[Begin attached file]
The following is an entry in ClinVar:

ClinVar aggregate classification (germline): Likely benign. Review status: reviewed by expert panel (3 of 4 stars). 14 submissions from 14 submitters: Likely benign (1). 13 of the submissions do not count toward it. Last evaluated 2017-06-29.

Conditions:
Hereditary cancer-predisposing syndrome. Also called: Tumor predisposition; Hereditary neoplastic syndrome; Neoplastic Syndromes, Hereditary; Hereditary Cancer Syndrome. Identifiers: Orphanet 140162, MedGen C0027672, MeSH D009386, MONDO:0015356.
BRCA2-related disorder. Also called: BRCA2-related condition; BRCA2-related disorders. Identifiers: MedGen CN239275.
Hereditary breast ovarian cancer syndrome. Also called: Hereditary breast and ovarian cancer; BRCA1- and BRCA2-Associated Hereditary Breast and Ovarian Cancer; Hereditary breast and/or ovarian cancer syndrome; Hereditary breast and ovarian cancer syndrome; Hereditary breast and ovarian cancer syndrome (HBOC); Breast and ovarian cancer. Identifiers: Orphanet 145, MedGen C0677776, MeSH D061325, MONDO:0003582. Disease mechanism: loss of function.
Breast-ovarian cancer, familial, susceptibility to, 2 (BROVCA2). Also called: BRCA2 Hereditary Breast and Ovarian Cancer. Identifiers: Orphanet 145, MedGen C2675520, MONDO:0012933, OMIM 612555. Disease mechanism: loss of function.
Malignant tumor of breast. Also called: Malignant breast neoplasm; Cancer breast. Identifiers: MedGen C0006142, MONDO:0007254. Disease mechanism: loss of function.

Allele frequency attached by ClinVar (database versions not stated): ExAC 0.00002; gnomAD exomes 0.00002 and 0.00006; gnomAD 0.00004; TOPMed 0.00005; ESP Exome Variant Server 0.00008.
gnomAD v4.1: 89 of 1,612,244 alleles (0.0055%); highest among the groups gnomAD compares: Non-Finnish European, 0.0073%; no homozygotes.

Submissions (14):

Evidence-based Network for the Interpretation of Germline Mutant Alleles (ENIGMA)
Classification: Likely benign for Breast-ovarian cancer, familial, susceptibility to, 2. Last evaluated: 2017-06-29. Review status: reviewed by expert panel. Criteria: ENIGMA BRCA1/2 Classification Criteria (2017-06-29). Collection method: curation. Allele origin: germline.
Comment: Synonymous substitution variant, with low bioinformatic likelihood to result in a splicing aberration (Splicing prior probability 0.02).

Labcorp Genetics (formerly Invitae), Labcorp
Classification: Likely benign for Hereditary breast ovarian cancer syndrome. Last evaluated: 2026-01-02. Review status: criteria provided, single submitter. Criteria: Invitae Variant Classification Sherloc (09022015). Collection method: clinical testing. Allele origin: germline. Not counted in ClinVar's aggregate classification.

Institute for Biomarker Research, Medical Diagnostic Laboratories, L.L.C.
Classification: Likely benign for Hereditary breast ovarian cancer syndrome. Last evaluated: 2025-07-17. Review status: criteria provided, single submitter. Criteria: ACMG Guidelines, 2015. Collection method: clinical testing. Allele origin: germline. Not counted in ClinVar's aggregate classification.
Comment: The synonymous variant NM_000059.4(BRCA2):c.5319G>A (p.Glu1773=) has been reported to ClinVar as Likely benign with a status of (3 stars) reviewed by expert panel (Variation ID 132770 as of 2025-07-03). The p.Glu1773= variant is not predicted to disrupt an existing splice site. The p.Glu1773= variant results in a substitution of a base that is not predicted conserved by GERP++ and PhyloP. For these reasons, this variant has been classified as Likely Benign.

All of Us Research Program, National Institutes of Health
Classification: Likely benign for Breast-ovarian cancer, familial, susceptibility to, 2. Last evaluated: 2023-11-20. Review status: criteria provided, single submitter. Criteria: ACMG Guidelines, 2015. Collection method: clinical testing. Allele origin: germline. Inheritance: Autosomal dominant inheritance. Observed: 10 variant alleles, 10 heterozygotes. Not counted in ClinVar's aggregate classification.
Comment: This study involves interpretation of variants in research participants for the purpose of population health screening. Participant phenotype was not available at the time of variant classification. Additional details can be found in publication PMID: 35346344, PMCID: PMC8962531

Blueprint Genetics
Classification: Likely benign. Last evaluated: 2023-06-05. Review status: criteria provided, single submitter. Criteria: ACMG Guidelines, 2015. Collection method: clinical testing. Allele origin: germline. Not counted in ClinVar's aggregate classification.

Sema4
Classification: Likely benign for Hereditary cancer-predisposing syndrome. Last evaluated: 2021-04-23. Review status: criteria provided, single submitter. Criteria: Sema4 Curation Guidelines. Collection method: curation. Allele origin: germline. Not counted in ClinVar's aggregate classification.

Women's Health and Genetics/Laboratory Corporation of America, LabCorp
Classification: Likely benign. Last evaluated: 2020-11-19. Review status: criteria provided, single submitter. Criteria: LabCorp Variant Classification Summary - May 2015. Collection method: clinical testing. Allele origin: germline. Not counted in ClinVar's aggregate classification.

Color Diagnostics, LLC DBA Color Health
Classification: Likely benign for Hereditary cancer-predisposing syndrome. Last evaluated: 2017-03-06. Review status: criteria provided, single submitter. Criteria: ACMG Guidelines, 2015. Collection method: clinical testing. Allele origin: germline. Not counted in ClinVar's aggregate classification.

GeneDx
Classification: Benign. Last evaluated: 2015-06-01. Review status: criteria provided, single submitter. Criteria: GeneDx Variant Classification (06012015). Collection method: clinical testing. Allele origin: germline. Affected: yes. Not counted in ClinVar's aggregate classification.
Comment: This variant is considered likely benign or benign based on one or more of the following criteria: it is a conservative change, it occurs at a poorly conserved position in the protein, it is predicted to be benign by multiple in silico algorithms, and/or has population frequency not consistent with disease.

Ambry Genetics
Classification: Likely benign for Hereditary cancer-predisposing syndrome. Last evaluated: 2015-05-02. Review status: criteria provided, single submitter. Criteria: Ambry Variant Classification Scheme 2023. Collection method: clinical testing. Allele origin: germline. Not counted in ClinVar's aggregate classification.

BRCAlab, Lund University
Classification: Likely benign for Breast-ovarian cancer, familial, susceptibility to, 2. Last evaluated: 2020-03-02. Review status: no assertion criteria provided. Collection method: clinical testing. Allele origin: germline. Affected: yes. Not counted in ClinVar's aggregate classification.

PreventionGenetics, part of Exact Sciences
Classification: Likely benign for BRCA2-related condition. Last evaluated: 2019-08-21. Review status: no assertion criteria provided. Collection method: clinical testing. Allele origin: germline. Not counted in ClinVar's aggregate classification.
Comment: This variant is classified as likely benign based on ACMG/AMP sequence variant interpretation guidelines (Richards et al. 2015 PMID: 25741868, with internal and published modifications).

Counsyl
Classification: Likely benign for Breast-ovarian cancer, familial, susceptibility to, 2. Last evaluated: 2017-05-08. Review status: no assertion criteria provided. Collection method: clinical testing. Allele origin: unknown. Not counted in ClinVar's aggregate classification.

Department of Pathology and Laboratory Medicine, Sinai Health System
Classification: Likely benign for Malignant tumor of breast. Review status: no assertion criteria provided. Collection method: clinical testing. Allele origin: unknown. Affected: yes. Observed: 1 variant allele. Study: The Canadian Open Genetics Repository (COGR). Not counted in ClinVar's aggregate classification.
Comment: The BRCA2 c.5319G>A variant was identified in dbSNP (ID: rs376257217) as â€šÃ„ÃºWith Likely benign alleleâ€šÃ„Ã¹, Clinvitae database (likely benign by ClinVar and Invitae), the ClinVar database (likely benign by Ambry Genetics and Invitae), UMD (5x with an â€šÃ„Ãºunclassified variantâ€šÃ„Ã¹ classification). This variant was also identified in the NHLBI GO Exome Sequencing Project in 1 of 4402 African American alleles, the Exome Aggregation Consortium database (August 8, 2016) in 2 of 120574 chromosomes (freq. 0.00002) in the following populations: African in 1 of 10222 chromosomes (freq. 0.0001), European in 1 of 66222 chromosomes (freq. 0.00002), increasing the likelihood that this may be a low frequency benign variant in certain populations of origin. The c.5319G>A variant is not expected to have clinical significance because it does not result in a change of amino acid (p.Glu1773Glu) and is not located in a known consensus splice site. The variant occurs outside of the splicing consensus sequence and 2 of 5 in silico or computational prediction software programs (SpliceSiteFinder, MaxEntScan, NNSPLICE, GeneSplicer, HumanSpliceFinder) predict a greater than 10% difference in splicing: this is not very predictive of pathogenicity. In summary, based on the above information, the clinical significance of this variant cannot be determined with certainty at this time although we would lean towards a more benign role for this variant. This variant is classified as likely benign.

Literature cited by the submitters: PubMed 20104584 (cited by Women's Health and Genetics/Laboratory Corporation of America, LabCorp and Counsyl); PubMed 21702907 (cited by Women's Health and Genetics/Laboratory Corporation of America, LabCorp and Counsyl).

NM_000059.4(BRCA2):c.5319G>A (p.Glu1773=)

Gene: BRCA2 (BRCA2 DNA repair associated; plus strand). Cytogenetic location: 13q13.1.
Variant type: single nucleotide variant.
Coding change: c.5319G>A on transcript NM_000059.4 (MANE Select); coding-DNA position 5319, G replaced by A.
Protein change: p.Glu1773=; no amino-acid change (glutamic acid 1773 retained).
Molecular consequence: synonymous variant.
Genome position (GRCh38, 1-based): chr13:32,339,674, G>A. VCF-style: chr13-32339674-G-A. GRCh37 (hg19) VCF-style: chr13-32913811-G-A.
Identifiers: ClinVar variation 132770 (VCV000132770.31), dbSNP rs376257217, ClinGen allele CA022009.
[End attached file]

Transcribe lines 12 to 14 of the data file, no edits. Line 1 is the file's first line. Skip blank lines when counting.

Evidence-based Network for the Interpretation of Germline Mutant Alleles (ENIGMA)
Classification: Likely benign for Breast-ovarian cancer, familial, susceptibility to, 2. Last evaluated: 2017-06-29. Review status: reviewed by expert panel. Criteria: ENIGMA BRCA1/2 Classification Criteria (2017-06-29). Collection method: curation. Allele origin: germline.
Comment: Synonymous substitution variant, with low bioinformatic likelihood to result in a splicing aberration (Splicing prior probability 0.02).